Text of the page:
A lot of the houses up here in Columbia Heights of this specific style spent decades as group houses i.e. communal housing for young professionals who’d watched too many episodes of “Friends” and thought having a lot of roommates was a means toward self-discovery and lifelong friendship but then quickly discovered it was mostly house meetings about the “chore list” (located on the fridge’s dry erase board) and having to nod and smile as your roommate who doesn’t have to wear a tie to work but chooses to anyway drones on about NATO while you’re trying to watch “Grey’s Anatomy.” Now that the market’s turned and these places are being sold as single family homes, most have of them have been totally renovated. Sure, maybe they’re just trying to up the price. But I like to think that in some cases, gutting the house was the only way to get out the lingering stench of cheap beer, burned Febreeze (ironing a shirt soaked in it was like bootleg dry-cleaning), and career-related desperation.
Either way, whoever gets this place is getting a real gem. Out front is a wide porch, where you can sit on a summer night and greet your neighbors with varying degrees of friendliness, depending on when they bought, i.e. how much richer-on-paper they are than you. Behind the staid brick facade, there’s a bright, modern home of clean lines; the living room, in front, is a simple open space that’s backed by the open staircase. Further on is the kitchen, which has lovely gray marble-esque paneling on the wall; no idea why, but I have a soft spot for dark walls. (I painted my own bedroom black when I was a kid.) There’s a large marble island with one of those embedded flat ranges that someone always ends up accidentally sitting on when you have a party, and then when the repair guy comes you have to be like, “yeah, I dunno what happened, it just stopped working, my friends definitely aren’t stupid enough to sit on an expensive inset range.” There’s also no face-level cabinet storage (there’s a pantry instead), which is a nice clean look that I fully support – everyone knows cabinets are only for stuff you don’t need. (My kitchen cabinets are full of one-third-full packages of pasta, packets of “taco seasoning,” and several smoke detectors that I either smashed or violently ripped the batteries out of when I was drunkenly cooking a grilled cheese at 3AM.)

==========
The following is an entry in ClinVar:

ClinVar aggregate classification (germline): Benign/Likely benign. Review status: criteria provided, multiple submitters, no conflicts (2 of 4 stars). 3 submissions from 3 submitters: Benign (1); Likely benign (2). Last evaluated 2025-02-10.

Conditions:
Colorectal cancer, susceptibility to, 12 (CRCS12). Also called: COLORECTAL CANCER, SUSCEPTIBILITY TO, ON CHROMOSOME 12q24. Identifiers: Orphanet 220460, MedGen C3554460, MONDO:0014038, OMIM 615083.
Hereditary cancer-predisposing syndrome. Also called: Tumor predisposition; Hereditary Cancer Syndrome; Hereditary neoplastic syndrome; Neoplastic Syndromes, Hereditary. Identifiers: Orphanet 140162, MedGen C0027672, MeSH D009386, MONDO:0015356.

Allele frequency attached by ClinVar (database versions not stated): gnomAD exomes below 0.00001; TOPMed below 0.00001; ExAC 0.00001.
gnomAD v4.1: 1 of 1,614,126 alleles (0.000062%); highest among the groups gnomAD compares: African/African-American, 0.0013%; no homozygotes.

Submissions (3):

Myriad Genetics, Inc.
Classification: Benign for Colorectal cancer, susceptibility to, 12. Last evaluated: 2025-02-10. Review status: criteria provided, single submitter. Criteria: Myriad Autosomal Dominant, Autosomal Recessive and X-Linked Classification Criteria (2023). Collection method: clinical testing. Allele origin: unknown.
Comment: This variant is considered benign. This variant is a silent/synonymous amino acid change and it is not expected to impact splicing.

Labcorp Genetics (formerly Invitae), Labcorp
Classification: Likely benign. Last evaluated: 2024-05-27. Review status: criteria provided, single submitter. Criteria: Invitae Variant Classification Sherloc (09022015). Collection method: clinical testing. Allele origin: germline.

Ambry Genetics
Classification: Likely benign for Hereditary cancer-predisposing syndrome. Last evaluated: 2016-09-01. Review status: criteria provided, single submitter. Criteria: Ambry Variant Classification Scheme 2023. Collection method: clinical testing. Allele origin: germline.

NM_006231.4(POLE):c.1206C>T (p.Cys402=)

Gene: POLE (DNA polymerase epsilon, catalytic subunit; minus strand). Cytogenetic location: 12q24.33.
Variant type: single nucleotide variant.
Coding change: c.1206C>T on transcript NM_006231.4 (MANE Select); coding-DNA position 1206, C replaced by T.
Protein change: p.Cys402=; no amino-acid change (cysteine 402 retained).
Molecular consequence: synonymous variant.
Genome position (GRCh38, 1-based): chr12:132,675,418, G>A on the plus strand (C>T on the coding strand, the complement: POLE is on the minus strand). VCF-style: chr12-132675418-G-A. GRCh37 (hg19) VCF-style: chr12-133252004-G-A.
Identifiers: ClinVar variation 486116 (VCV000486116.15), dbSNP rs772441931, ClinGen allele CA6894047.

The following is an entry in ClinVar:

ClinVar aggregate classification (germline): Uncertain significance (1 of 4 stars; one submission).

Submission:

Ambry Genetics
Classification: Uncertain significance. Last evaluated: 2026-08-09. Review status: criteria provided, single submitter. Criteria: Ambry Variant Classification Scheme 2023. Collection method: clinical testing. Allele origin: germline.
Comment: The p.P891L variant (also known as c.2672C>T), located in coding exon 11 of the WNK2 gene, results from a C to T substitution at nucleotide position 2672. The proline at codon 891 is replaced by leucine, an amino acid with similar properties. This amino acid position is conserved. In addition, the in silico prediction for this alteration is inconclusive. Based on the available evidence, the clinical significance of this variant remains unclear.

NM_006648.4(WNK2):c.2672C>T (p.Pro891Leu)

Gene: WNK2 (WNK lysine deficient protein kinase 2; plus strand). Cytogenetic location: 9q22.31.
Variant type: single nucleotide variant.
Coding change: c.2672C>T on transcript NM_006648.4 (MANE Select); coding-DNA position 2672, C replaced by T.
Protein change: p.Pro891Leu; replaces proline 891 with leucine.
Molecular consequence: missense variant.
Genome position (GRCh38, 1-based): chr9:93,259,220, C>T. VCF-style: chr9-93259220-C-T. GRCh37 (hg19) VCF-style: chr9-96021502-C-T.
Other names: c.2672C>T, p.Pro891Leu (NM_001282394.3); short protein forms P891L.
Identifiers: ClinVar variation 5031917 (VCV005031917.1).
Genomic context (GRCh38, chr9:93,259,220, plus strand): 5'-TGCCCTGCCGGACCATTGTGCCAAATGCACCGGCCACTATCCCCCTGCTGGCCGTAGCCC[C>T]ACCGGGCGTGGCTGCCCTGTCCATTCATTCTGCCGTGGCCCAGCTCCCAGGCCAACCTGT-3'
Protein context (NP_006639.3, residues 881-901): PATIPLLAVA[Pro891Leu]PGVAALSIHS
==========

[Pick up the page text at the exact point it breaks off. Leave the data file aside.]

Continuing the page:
Further on is the sunny family room, that opens via french doors onto an awesome back patio. perfect for taking in a sunrise, or taking detailed notes about your neighbor’s encroaching lilac to submit with your official complaint to the city. Upstairs, the room with the excellent bay window out front has been turned into a family room, which is great because if it was a bedroom, everyone would fight over it. I should also note that the open staircase has glass flooring on each level, so you get light down through the middle of the house. It’s such a cool little touch; it’s a shame that when you point it out to visitors they’re going to be like, “oh, yeah, okay” in the same tone of voice you use when the dentist shows you the “proper way” to floss. At the very top of the house is the master bedroom. It has a massive picture window that gives you a fantastic view of the neighborhood, and the master bath has one of those really awesome extra-deep soaking tubs that’s like sitting in a huge mug of hot tea or something. There’s also the requisite glass-walled marble shower with a removable showerhead, so when you’re feuding with your significant other, you can unscrew it from the wall after your morning shower and hide it in your sock drawer. And finally, out back is a small brick one-car garage, or, as it will soon be described on rental sites if Amazon really does build its HQ2 here, “a spartan – but cozy! – uninsulated junior carriage house; a steal at only $8500 a month!”
3114 18th Street NW
5 Bedrooms, 5 Baths
Photos courtesy MRIS; listing courtesy TTR Sotheby’s, 202-333-1212